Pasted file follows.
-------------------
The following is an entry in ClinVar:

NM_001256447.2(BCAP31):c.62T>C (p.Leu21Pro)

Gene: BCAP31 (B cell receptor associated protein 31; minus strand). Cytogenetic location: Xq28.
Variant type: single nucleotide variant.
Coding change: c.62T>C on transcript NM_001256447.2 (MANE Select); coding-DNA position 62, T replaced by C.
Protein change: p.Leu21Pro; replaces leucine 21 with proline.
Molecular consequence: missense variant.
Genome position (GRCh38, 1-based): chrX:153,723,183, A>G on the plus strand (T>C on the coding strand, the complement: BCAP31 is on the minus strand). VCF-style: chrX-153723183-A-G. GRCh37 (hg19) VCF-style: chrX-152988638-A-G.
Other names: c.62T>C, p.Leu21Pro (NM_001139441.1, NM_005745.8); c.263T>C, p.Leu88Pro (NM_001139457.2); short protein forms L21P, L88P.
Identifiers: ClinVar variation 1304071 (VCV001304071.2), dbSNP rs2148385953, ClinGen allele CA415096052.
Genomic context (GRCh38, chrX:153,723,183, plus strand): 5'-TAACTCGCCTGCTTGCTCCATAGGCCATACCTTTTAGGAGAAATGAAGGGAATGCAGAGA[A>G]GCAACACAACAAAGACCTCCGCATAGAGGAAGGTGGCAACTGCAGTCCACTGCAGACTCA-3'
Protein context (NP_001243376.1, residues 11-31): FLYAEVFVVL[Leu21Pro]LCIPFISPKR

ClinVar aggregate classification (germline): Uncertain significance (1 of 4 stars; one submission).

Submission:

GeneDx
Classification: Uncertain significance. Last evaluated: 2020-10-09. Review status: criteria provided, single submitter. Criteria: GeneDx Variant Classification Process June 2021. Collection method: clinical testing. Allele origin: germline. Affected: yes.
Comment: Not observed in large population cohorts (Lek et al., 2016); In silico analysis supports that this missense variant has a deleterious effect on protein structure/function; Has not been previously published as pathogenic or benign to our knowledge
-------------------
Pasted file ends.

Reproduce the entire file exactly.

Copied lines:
The following is an entry in ClinVar:

NM_001256447.2(BCAP31):c.62T>C (p.Leu21Pro)

Gene: BCAP31 (B cell receptor associated protein 31; minus strand). Cytogenetic location: Xq28.
Variant type: single nucleotide variant.
Coding change: c.62T>C on transcript NM_001256447.2 (MANE Select); coding-DNA position 62, T replaced by C.
Protein change: p.Leu21Pro; replaces leucine 21 with proline.
Molecular consequence: missense variant.
Genome position (GRCh38, 1-based): chrX:153,723,183, A>G on the plus strand (T>C on the coding strand, the complement: BCAP31 is on the minus strand). VCF-style: chrX-153723183-A-G. GRCh37 (hg19) VCF-style: chrX-152988638-A-G.
Other names: c.62T>C, p.Leu21Pro (NM_001139441.1, NM_005745.8); c.263T>C, p.Leu88Pro (NM_001139457.2); short protein forms L21P, L88P.
Identifiers: ClinVar variation 1304071 (VCV001304071.2), dbSNP rs2148385953, ClinGen allele CA415096052.
Genomic context (GRCh38, chrX:153,723,183, plus strand): 5'-TAACTCGCCTGCTTGCTCCATAGGCCATACCTTTTAGGAGAAATGAAGGGAATGCAGAGA[A>G]GCAACACAACAAAGACCTCCGCATAGAGGAAGGTGGCAACTGCAGTCCACTGCAGACTCA-3'
Protein context (NP_001243376.1, residues 11-31): FLYAEVFVVL[Leu21Pro]LCIPFISPKR

ClinVar aggregate classification (germline): Uncertain significance (1 of 4 stars; one submission).

Submission:

GeneDx
Classification: Uncertain significance. Last evaluated: 2020-10-09. Review status: criteria provided, single submitter. Criteria: GeneDx Variant Classification Process June 2021. Collection method: clinical testing. Allele origin: germline. Affected: yes.
Comment: Not observed in large population cohorts (Lek et al., 2016); In silico analysis supports that this missense variant has a deleterious effect on protein structure/function; Has not been previously published as pathogenic or benign to our knowledge